Cleadon Hills Exmoor ponies leave for pastures new

Clare Rawcliffe, Countryside Officer with Pony on Cleadon Hills. The Trial Grazing period has ended.

Clare Rawcliffe, Countryside Officer with Pony on Cleadon Hills. The Trial Grazing period has ended.

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A TRIO of wild ponies are riding out of town – but it’s not the end for them on South Tyneside.

The Exmoor ponies were moved on to Cleadon Hill Nature Reserve in February as part of a council conservation grazing scheme.

Clare Rawcliffe, Countryside Officer with Pony on Cleadon Hills. The Trial Grazing period has ended.

Clare Rawcliffe, Countryside Officer with Pony on Cleadon Hills. The Trial Grazing period has ended.

Their arrival was met with protests and concerns over their safety – and the impact on dog walkers using the rural route.

But sisters, Maggie and Meggie, and four-legged friend Hairbell have proved a “mane” attraction to visitors.

South Tyneside Council rubber-stamped a deal to allow the ponies to roam the nature reserve until yesterday for a trial period, with a second trial getting under way in November.

Their purpose is to eat the grass, gorse, soft rush brambles and thistles in the area, which will save the council cash on maintaining the area.

The animals will join fellow ponies at a grazing spot in Prestwich, in Greater Manchester, before making the return trip to the borough later in the year.

Juliette Rogers, chairwoman of the Moorland Mousie Trust, which provided the animals, says she is delighted with the public response to the equine visitors.

Mrs Rogers said: “We have been delighted with how the ponies have been greeted.

“It’s been lovely. The ponies have been incredibly happy, the site infrastructure has improved and all litter in the area has been cleared up.

“There haven’t be any problems at all.

“Walkers have been happy to see the ponies, and they have attracted many people to Cleadon Hills just to come to see them.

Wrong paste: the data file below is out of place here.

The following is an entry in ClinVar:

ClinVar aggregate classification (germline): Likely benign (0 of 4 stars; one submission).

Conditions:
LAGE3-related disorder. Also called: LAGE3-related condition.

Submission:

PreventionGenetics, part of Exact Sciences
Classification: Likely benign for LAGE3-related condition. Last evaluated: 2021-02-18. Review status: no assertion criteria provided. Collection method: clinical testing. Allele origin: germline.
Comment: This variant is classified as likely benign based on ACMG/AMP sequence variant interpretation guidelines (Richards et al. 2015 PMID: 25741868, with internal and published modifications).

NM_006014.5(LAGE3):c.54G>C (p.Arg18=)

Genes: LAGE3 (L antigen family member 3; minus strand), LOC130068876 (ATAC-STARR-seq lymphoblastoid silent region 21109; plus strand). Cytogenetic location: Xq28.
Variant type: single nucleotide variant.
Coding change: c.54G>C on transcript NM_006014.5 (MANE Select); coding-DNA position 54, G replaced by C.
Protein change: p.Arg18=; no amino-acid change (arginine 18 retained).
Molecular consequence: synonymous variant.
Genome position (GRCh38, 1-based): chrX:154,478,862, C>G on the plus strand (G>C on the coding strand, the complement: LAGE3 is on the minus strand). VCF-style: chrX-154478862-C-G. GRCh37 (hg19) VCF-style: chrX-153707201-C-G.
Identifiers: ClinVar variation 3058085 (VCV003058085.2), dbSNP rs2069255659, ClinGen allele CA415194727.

“They have become a local attraction.”

Mrs Rogers is hopeful that the ponies will reside permanently at Cleadon Hills once the trial period is completed.

“They are now being taken off for the summer and will be back for the second part of the trial after Bonfire Night in November.

“The feedback from the public has been very positive.

“The ponies have been eating the grass too, so the scheme is working.

“It has been a big success, and if it continues, there is a good chance they will stay long-term.”

The initiative has been opposed by a number of Cleadon residents, including Coun Jeff Milburn, the Conservative representative for the Cleadon and East Boldon ward.

He expressed fears that dog walkers, who often let their pets off their lead on the hills, could encounter problems with the ponies, while litter such as empty cans and bottles, often left by youngsters, could also pose a danger to the animals.

He says the scheme has proved “absolute lunacy” – with a surge in visitors to Cleadon Hills sparking major traffic problems.

Coun Milburn said; “What we have is total lunacy. It is absolute madness.

“You have a lot of people coming to Cleadon Hills to feed the animals, even though there are massive signs saying not to do it.

“Sunniside Lane was a quiet area but now we have massive traffic all the time.”

A South Tyneside Council spokeswoman said: “The trial has come to its end, and overall there has been very positive response from the public.

“The Cleadon Hills area has also seen a number of new visitors to the site to see the ponies in their natural environment, and spend leisure time at this great site.

“The ponies will now go back to other grazing areas and will return in November, when we will be able to evaluate their effectiveness in maintaining the grass, gorse, soft rush brambles and thistles, in the area.”

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